22 September 2008

Wrong on the Housing Bubble

Economics of Contempt lists a couple dozen leading economic pundits that who actively denied the existence of a housing bubble, the very bubble that has us in a major economic mess now.

Dean Baker and Paul Krugman got it right. But, notably, the list of those who got it very wrong, not long before the bubble burst, is heavily populated with politically conservative economists (support for the proposition that they got it wrong is in the link above).

1. Alan Reynolds, Cato Institute
2. Kevin Hassett, American Enterprise Institute
3. James K. Glassman, American Enterprise Institute
4. Jude Wanniski, journalist/hack
5. Jerry Bowyer, author of The Bush Boom
6. Nicolas P. Restinas, director, Harvard Joint Center for Housing Studies
7. Jim Cramer, host of CNBC's "Mad Money"
8. Neil Barsky, Alson Capital Partners, LLC
9. Chris Mayer, professor of real estate, Columbia Business School, and Todd Sinai, professor of real estate, Wharton
10. Jonathan McCarthy, senior economist, New York Fed, and Richard W. Peach, vice president, New York Fed
11. David Malpass, chief economist, Bear Stearns
12. Steve Forbes, CEO, Forbes, Inc.:
13. Brian S. Wesbury, chief investment strategist, Claymore Advisors
14. Noel Sheppard, economist, Business & Media Institute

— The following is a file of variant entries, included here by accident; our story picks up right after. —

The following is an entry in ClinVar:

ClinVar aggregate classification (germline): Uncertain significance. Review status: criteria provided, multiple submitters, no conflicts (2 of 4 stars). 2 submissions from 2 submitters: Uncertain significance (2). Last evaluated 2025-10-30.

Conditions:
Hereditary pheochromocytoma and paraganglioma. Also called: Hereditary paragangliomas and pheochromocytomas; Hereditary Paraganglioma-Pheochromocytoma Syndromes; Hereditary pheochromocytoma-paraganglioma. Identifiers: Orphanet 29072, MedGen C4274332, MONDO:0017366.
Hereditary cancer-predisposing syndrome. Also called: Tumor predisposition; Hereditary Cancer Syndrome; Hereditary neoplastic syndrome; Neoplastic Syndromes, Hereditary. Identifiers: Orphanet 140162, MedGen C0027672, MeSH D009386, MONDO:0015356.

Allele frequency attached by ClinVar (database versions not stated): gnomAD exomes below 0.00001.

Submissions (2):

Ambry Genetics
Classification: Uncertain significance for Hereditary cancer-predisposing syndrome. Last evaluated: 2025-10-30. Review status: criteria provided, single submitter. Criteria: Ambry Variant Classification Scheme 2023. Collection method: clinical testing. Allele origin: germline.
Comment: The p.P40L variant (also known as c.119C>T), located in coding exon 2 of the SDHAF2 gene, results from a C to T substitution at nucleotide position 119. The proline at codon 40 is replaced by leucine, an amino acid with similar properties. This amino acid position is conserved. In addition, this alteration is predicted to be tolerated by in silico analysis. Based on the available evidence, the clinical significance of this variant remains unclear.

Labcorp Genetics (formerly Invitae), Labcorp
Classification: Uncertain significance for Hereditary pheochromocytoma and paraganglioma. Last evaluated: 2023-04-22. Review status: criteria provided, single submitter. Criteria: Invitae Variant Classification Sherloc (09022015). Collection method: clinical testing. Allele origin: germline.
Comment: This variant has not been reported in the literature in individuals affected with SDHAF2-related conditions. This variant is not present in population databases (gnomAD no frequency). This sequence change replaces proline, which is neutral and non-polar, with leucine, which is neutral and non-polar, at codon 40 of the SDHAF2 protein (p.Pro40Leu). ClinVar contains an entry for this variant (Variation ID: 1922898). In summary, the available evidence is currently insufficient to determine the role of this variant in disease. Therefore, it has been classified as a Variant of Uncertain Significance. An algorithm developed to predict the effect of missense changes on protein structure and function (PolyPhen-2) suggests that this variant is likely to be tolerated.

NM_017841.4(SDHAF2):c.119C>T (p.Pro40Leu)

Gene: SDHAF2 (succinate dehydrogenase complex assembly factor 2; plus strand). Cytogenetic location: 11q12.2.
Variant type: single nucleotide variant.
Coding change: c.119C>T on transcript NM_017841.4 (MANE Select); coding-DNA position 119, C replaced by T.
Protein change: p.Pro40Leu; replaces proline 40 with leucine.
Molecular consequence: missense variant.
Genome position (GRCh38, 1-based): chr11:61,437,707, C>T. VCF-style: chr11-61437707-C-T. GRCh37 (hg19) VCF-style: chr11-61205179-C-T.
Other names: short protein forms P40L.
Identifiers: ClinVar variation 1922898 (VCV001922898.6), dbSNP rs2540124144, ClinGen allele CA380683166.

15. Carl Steidtmann, chief economist, Deloitte Research
16. John K. McIlwain, senior resident fellow for housing, Urban Land Institute
17. Margaret Hwang Smith, professor of economics, Pomona College, and Gary Smith, professor of economics, Pomona College
18. Charles Himmelberg, economist, New York Fed
19. Jim Jubak, investing columnist, MSN Money
20. James F. Smith, director, Center for Business Forecasting
21. Kathryn Jean Lopez, editor, National Review Online
22. Samuel Lieber, president, Alpine Woods Capital Investors
23. Mark Vitner, senior economist, Wachovia
24. George Karvel, professor of real estate, St. Thomas University

The list also notably illustrates another important point. A plausible, even compelling economic argument, and the confidence of the people who put you in a good position to expound upon your economic arguments, does not mean that you are right.

In the hard sciences, the guys with the most expertise are right a very large percentage of the time. In economics, this isn't true.

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